Game Development Reference
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the brain than the other, many tasks, to some degree, require both sides. For
example, many numerical computation and language activities require both
hemispheres. Furthermore, the side of the brain being utilized for specific
tasks can vary among people. Studies have revealed that 97% of right-handed
people use their left hemisphere for language and speech processing and
70% of left-handed people use their right hemisphere.
In short, simply classifying programmers as left brainers and artists
as right brainers is a misnomer. This also leads to the disturbing
misconception that programmers are poor at art skills and that artists
would have difficulty understanding programming. Programming is so
often generalized as a logical process and art as a creative process that
some find it inconceivable that programmers could be effective as artists
and vice versa.
When Betty Edwards suggests that people should use their right brain for
drawing it is in concept, not physiology. The location of the neurons the
reader is being asked to use to find their creative self is not relevant. What
is important is that Dr. Edwards is asking us to see drawing in a different
light—in a way we may not have considered before. Instead of drawing our
internalized symbol of an object that has been stored away in the brain, she
asks us to draw what we see. To forget what we think it looks like. In the end
this symbolizes a switch in thinking away from logic and patterns to images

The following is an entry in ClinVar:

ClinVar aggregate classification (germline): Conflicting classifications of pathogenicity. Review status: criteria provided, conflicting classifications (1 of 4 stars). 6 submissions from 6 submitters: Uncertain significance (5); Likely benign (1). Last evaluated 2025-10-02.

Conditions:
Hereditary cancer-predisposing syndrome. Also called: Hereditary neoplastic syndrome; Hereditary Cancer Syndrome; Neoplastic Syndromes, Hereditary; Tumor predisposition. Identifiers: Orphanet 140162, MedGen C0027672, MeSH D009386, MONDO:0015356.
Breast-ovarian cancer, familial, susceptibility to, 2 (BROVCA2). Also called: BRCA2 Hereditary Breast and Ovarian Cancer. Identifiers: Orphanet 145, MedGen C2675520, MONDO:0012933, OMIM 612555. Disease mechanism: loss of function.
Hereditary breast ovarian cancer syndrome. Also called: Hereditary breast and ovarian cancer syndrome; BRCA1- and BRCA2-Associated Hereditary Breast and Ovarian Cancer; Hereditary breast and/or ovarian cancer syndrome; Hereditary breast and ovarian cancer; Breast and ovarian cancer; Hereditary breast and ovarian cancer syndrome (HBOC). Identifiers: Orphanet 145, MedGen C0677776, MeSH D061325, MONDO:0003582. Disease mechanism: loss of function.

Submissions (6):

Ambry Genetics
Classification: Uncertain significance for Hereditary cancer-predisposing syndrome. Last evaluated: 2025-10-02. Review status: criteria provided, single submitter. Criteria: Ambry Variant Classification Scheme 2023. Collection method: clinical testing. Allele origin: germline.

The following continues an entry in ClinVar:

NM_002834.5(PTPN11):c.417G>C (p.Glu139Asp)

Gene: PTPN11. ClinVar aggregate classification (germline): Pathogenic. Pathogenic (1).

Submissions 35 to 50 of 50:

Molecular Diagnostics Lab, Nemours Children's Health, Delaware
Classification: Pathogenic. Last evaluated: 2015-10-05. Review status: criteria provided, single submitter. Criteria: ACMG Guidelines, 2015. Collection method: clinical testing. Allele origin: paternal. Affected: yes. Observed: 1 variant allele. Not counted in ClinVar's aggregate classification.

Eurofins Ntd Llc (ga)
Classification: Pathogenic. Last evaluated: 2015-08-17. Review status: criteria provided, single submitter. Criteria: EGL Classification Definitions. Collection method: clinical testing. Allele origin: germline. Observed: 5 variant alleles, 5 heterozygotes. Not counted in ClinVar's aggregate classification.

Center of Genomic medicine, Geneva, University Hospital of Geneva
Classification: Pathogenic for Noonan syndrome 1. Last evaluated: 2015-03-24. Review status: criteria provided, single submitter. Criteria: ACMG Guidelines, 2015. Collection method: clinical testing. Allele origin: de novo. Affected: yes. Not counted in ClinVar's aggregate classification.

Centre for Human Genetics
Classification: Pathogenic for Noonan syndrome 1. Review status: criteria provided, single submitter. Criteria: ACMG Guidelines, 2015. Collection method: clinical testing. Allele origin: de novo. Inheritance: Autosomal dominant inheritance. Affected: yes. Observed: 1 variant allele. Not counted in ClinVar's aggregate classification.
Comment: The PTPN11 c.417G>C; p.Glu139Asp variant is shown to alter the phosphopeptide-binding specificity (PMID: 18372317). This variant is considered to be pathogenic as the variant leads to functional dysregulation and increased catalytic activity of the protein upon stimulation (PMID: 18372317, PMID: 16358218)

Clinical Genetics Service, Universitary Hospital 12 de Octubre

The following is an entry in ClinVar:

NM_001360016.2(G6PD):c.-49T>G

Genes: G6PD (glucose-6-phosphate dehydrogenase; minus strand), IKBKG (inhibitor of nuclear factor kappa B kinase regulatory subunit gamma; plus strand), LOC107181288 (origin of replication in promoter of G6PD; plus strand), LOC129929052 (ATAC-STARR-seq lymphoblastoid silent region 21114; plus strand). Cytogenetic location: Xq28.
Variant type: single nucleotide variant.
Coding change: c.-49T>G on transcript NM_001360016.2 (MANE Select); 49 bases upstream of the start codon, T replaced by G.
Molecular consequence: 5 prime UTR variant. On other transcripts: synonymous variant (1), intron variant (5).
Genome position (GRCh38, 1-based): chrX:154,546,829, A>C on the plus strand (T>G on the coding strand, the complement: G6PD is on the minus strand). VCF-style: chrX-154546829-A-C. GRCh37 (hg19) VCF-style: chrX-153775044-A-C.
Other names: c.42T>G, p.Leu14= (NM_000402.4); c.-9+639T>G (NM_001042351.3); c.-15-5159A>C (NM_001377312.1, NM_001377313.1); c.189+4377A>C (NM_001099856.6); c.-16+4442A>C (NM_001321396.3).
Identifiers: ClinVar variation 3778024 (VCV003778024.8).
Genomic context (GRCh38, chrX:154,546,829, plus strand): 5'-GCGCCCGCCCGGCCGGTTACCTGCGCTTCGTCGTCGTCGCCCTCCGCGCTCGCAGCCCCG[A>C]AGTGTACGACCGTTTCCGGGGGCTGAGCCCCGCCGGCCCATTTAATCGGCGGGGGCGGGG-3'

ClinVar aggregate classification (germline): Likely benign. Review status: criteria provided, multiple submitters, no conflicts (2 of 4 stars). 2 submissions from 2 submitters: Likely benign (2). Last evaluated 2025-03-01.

and visual processing.
There is no doubt that some people are naturally better at programming
and others at art. However, by taking Edwards' anyone can draw attitude,
we can also say anyone can program . It just requires a little practice and
a change of attitude.
1.2 Programming on the Right Side
of the Brain
While it is true that pure logic is at the very heart of all computer programs,
it still requires an enormous amount of creativity to order the logic into a
program. The process is improved greatly when programmers can visualize
the results of their code before it even runs. You may liken this to a scene
from The Matrix where the characters look at screens of vertically flowing
green numbers and text but can visualize the structure and goings on in a
photorealistic, three-dimensional virtual reality. To become a good computer
programmer you need to know the language of the code and be able to
visualize how it is affecting the computer's memory and the results
of running the program.
Learning a computer language is one key to being able to program. However,
understanding how the language interacts with the computer to produce its
output is even more important. Good programmers will agree that it is easy
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